bar. They have somehow got upon the line, and have moved on well with
very little original motive power of their own. Do not let this make
you walk as if merit were utterly neglected in these or any profession;
only that getting well into the groove will frequently do instead of
any great excellence.
– Mrs. Partington discourseth concerning Ike:
- “Betsy Jane writ to you about poor Isaac bein’ grafted into
our noble army; it was during the late prevailing restriction. I’ve
been so dreadful uneasy, laws a me! But, Dan’ I, at last we’ve
heard of him by a neighbour who is home on a furrow. He – poor innocent!
at on’st took his place, so neighbour Tibbins says, as first corpulent,
and soon proved so deficient that he was promoted to be an ordinary surgeon
– poor child! But what the blessed dear knows about taking up arterials
and computation of lims, and the like, surpasses me. Howsumever, if he
can be the humble implement in the hands of the Lord of saving the lives
of the gallus fellows, whose heads have been disseminated by the bursting
open of pontoons and thing, why, we must sacrifice him freely, and may
the Lord have mercy on his solar system.”
A rough translation into modern English: -
IKE HEARD FROM. – Mrs. Partington discourse concerning Ike: -
“Betsy Jane wrote to you about poor Isaac being drafted into our
noble army; it was during the late prevailing conscription. I’ve
been so dreadful uneasy, I have! But, Darn it, at last we’ve heard
of him by a neighbour who is home on a furrow (farm). He – poor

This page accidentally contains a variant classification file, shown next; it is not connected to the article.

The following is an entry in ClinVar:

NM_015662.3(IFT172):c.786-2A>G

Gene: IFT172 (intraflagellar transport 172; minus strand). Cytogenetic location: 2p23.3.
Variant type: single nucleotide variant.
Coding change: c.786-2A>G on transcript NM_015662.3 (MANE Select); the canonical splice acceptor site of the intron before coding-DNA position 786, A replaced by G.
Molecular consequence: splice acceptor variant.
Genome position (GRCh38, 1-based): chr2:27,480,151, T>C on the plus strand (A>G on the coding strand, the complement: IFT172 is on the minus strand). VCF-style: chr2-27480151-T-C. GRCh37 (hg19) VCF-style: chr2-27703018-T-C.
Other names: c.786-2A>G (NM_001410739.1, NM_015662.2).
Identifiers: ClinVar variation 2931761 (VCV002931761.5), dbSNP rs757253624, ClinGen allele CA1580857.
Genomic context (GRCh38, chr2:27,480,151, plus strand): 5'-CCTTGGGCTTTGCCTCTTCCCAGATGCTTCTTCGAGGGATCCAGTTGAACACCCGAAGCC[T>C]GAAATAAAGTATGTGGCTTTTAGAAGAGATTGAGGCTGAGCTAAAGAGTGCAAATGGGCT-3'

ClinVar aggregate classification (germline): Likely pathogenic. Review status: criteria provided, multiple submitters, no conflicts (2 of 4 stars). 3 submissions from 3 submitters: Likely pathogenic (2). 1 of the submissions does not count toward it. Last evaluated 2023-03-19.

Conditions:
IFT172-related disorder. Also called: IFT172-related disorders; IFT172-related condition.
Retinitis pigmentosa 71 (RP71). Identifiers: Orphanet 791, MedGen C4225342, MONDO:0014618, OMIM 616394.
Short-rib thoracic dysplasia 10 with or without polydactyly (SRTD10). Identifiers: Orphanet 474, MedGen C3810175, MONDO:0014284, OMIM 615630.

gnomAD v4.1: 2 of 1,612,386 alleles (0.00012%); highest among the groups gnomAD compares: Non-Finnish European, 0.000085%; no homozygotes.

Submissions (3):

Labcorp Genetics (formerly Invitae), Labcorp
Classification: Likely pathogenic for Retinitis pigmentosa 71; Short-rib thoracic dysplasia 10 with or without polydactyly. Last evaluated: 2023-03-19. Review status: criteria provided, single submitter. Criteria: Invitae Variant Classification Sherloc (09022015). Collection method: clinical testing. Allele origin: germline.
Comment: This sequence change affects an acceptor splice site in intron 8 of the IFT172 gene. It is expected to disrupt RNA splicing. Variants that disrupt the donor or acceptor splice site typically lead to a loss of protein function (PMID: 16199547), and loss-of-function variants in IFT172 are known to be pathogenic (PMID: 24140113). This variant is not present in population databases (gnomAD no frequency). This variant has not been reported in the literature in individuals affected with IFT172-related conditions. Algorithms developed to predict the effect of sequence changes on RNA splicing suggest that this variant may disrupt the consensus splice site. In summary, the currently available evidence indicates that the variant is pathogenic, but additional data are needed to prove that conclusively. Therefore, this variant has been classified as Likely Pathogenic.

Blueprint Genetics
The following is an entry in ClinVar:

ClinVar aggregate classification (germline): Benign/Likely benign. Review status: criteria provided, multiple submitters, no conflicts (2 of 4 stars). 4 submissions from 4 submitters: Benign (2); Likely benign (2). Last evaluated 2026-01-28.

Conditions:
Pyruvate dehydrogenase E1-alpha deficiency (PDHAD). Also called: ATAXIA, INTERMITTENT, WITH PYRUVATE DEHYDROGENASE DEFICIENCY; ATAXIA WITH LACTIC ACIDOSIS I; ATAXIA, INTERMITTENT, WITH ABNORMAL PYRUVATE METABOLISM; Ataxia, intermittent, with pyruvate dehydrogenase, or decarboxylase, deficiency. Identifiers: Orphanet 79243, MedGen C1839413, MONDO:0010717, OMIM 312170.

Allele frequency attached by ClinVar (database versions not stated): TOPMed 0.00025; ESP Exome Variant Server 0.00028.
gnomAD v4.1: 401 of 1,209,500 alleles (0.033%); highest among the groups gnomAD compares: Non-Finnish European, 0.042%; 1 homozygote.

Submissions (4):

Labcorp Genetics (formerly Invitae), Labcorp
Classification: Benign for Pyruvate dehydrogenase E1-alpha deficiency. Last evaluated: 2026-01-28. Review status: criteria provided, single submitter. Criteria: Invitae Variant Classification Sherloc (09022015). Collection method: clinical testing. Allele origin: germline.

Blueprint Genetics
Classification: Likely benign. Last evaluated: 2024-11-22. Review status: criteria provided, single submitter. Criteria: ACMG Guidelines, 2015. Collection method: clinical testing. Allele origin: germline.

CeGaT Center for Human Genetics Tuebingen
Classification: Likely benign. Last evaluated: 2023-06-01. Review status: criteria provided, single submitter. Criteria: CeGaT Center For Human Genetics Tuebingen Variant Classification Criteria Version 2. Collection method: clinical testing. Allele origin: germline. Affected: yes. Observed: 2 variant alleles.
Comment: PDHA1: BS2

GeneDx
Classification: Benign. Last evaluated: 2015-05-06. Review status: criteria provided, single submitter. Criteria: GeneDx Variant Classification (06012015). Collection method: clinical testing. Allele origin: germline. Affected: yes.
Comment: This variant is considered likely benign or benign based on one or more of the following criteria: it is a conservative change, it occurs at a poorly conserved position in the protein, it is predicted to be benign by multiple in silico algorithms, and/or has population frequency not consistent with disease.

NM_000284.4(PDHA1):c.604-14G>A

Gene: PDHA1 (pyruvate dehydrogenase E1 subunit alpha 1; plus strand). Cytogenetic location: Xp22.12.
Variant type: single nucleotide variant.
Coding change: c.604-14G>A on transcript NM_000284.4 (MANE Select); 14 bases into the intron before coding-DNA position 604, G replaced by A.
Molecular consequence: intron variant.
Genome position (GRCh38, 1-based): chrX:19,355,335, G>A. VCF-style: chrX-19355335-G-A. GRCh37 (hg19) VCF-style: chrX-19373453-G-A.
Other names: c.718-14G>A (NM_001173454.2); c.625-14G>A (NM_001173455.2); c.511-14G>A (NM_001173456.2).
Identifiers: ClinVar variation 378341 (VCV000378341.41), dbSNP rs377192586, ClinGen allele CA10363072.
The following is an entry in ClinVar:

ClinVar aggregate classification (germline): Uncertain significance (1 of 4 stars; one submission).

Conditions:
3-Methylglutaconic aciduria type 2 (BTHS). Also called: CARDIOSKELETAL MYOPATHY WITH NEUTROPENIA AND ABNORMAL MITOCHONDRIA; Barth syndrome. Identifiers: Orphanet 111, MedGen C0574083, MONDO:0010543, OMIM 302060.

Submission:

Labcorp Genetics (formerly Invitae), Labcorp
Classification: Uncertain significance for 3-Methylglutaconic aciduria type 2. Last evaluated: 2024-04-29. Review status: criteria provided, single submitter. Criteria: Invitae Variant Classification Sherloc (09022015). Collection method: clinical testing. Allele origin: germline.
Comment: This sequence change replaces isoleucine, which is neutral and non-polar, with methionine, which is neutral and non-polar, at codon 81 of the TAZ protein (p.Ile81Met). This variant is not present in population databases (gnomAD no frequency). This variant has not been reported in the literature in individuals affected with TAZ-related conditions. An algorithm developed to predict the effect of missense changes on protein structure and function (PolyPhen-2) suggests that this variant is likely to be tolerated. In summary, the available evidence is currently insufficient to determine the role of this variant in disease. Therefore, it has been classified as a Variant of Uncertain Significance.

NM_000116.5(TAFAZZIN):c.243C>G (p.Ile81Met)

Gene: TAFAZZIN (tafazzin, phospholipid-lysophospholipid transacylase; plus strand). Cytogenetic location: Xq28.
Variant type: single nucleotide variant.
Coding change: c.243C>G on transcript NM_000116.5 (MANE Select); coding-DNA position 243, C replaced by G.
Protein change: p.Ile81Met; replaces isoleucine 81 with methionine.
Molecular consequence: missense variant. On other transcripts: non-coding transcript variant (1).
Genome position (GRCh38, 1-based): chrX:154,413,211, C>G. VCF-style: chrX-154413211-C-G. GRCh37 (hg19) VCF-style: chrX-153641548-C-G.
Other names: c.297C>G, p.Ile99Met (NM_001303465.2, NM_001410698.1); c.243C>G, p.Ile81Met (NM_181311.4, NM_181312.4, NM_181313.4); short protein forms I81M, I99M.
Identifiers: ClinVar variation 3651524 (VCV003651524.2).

lad! At once took his place, so neighbour Tibbins says, as first a Corporal,
and soon proved so deficient that he was promoted to be an ordinary
surgeon – poor child! But what does the blessed dear know about
taking out arteries and amputation of limbs, and the like, surpasses
me. Howsoever, if he can be the humble implement in the hands of the
Lord of saving the lives of the gallant fellows, whose heads have been
disfigured etc., why, we must sacrifice him freely, and may the Lord
have mercy on his soul.”
IMPROVE YOUR MOMENTS.
Many people are in the habit of mourning over their ignorance and complaining
because they have no opportunities for study. If they would spend the
time which is consumed in making these complaints, in studying useful
books, they might become comparatively well educated. One of the best
informed men we ever knew was a mechanic, who had devoted only twenty
minutes a day to study, and had reflected over his reading, as he best
could, while working at his trade. Any person who really wants to become
well informed, will gain his wished, no matter what difficulties may
beset his path; while those who only desire to clutch the honors which
learning gives, but care nothing for knowledge itself, will remain in
ignorance, though surrounded with abundant helps to education.